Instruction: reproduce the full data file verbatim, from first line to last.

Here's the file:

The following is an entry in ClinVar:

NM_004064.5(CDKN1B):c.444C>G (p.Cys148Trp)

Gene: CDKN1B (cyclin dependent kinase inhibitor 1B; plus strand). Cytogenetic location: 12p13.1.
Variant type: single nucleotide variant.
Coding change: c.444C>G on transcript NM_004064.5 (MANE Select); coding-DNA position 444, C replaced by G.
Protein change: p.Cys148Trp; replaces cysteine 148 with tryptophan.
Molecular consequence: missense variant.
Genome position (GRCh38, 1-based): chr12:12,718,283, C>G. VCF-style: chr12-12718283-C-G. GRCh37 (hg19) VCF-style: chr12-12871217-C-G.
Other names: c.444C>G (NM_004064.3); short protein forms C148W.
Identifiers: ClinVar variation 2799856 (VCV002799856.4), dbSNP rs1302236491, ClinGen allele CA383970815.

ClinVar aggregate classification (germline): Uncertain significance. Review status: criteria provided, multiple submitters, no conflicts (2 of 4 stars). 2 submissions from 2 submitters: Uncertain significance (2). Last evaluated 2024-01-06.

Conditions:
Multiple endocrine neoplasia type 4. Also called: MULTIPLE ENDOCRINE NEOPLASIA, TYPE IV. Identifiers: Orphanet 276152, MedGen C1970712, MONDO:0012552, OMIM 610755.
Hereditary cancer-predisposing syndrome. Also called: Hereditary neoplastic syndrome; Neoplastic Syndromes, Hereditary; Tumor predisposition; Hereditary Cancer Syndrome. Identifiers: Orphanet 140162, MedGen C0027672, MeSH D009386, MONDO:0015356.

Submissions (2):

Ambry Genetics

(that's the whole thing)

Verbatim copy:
The following is an entry in ClinVar:

NM_004064.5(CDKN1B):c.444C>G (p.Cys148Trp)

Gene: CDKN1B (cyclin dependent kinase inhibitor 1B; plus strand). Cytogenetic location: 12p13.1.
Variant type: single nucleotide variant.
Coding change: c.444C>G on transcript NM_004064.5 (MANE Select); coding-DNA position 444, C replaced by G.
Protein change: p.Cys148Trp; replaces cysteine 148 with tryptophan.
Molecular consequence: missense variant.
Genome position (GRCh38, 1-based): chr12:12,718,283, C>G. VCF-style: chr12-12718283-C-G. GRCh37 (hg19) VCF-style: chr12-12871217-C-G.
Other names: c.444C>G (NM_004064.3); short protein forms C148W.
Identifiers: ClinVar variation 2799856 (VCV002799856.4), dbSNP rs1302236491, ClinGen allele CA383970815.

ClinVar aggregate classification (germline): Uncertain significance. Review status: criteria provided, multiple submitters, no conflicts (2 of 4 stars). 2 submissions from 2 submitters: Uncertain significance (2). Last evaluated 2024-01-06.

Conditions:
Multiple endocrine neoplasia type 4. Also called: MULTIPLE ENDOCRINE NEOPLASIA, TYPE IV. Identifiers: Orphanet 276152, MedGen C1970712, MONDO:0012552, OMIM 610755.
Hereditary cancer-predisposing syndrome. Also called: Hereditary neoplastic syndrome; Neoplastic Syndromes, Hereditary; Tumor predisposition; Hereditary Cancer Syndrome. Identifiers: Orphanet 140162, MedGen C0027672, MeSH D009386, MONDO:0015356.

Submissions (2):

Ambry Genetics